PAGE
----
Have you heard of polyvagal science? If not, you’d better get ready…there will be more and more written about it, especially in mindfulness circles.
Maybe I can have your cherry, arouse your interest in the topic and satisfy your questions.
What the hell does polyvagal mean? It means that our vagus nerve has two branches.
How does the vagus nerve relate to meditation/mindfulness/life? Our vagus nerve is what allows us to experience an intensely active state which has a very different feel than fight or flight. And we don’t access that state simply by deep breathing or relaxing our muscles.
Believe it or not, deep breathing and relaxing our muscles could send us into shut-down.
So, how is this possible?
One branch of the vagus nerve can help us live playful, happy lives. The other branch is responsible for shutting the body down to die. Considering that these are powerfully different functions, how do we make sure we’re moving into playful vagal functioning and not the other shut-down-to-die part?
Stephen Porges is the scientist who created the polyvagal theory based on his research which explored the functioning of the ventral vagal nerve. That’s the playful one. When we use that branch of the vagus nerve, Porges says we are using our social engagement system.
In 2011, Porges published his research in The Polyvagal Theory: Neurophysiological Foundations of Emotions, Attachment, Communication, Self-regulation. It’s a very scientific read requiring an ability to glean meaning from words like viscerotropic but Porges speaks about the science in more easily accessible language in person.
Porges chose the term social engagement system because the ventral vagal nerve affects the middle ear, which filters out background noises to make it easier to hear the human voice. It affects facial muscles and thus the ability to make communicative facial expressions. It also affects the larynx and thus vocal tone and vocal patterning, helping humans create sounds that soothe one another.
When mindfulness instructors find soothing vocal tones to cue their suggestions, they are using their ventral vagal nerve biology. And when we hear them, we are using ours.
If the ventral vagal nerve helps us soothe one another, how is it involved with activation?
It regulates activation in such a nuanced way that the activity feels playful.
If you watch dogs in a dog park, you see that sometimes dogs are afraid. Fearful dogs exhibit either fight or flight behaviors. At other times, a dog will signal a wish to play. This signaling often takes the shape that we hijacked for our downward facing dog pose. The down-dog invitation signals an intense level of arousal but the feel of the intensity is playful.
If you’re a real science enthusiast, Lisa Diamond explains the difference between ventral vagal activation shifts and fight/flight activation in The Biobehavioral Legacy of Early Attachment Relationships for Adult Emotional and Interpersonal Functioning, (chapter 5 of Bases of Adult Attachment, 2015).
How do we make sure we’re staying away from the shut-down-to-die part?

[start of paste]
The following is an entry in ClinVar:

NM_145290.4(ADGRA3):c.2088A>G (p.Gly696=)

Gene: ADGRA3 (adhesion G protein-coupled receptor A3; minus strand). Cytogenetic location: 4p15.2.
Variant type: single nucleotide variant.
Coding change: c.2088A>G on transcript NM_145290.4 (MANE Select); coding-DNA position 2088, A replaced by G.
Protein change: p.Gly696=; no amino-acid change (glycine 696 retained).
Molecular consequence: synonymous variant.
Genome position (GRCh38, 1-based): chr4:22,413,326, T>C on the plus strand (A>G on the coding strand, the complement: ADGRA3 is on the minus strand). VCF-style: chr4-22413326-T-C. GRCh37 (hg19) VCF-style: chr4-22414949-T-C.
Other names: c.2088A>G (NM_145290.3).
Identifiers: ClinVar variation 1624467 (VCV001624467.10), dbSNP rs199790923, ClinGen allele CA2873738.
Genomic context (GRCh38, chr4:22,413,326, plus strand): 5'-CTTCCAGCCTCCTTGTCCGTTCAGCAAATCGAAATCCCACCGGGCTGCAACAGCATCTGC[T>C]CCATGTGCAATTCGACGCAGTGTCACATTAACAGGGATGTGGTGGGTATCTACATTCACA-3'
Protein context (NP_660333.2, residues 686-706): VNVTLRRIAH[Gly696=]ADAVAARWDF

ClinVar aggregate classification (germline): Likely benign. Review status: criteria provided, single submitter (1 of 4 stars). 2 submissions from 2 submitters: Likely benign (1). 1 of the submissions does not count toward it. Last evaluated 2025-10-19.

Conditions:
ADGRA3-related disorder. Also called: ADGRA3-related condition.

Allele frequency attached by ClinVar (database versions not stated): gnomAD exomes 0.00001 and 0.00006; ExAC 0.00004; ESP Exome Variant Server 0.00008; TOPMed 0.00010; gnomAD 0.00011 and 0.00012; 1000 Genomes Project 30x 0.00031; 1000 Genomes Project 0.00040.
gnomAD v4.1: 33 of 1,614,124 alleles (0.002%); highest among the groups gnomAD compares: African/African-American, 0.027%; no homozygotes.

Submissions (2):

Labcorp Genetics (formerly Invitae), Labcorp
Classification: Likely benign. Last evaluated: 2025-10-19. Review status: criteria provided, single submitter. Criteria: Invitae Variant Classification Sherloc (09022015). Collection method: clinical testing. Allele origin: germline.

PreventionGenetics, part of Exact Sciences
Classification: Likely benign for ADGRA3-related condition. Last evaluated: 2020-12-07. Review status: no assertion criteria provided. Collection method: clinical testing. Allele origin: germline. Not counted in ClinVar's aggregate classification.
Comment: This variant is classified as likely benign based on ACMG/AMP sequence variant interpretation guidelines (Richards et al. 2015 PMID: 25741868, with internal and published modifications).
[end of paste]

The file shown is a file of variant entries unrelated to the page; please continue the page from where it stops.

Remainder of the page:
The shut-down response is a function of the dorsal branch of the vagus. Shut-down makes death less painful and we want to have it in case we are ever in a life-threatening situation and we can’t fight or flee—we’re trapped.
Can the dorsal vagal nerve shut us down when we just feel trapped—for instance, by a situation at work or an impossible-feeling relationship?
Well, that’s the theory.
Our social engagement biology requires a sense of safety. When we don’t feel safe, we move first into fight/flight so we can hopefully flee danger or in worst case, fight. If we are trapped, we move into dorsal vagal shut down.
When we feel safe, we don’t need fight/flight or shut-down. The social engagement system can allow active states and soothe through communications that suggest safety.
How can I use this knowledge in my mindfulness practice?
If during meditation practice, we notice our thoughts racing and return to focusing on our breath, we are using our vagal brake. If we drift too far from the present, we are potentially moving into dorsal vagal shut-down. When instructors encourage us to stay attentive to what we feel in our body, they are encouraging ventral vagal calming rather than dorsal vagal shut-down.
We can use our knowledge of polyvagal science to help ourselves do what our instructors suggest.
How can we sense when we are using our social engagement system in day-to-day life?
When we are using our social engagement biology, even if our hearts are beating fast, we have a sense of safety. The active feeling in our body feels playful. Our rest replenishes us.
How do we get back into our social engagement system when we have moved into fight/flight? How do the fearful dogs in the dog park learn to play?
Mindfulness. If we watch our fearful bodily sensations and see that they pass, see that we are actually safe enough, we encourage our social engagement system functioning.
A fearful dog at a dog park can watch the other dogs from a distance. If the behaviors of the other dogs are playfully active rather than vicious, the fearful dog can experiment with joining the interactions.
Can mindfulness shift us into dog-like play, perhaps the downward facing kind, keeping us from feeling we need to shut down?
Yes. That’s what mindful people need to know about polyvagal theory. We have a part of our nervous system that allows a different kind of intense activity that feels more nuanced and playful than fight/flight. When we feel safe enough to activate using our social engagement system, our relaxation can then restore us rather than sending us into oblivion.
Mindfulness helps us to access this system.
Check out an interview on polyvagal theory with Stephen Porges:
Author: Dee Wagner, MS, LPC, BC-DMT
Editor: Renée Picard
Image: via the author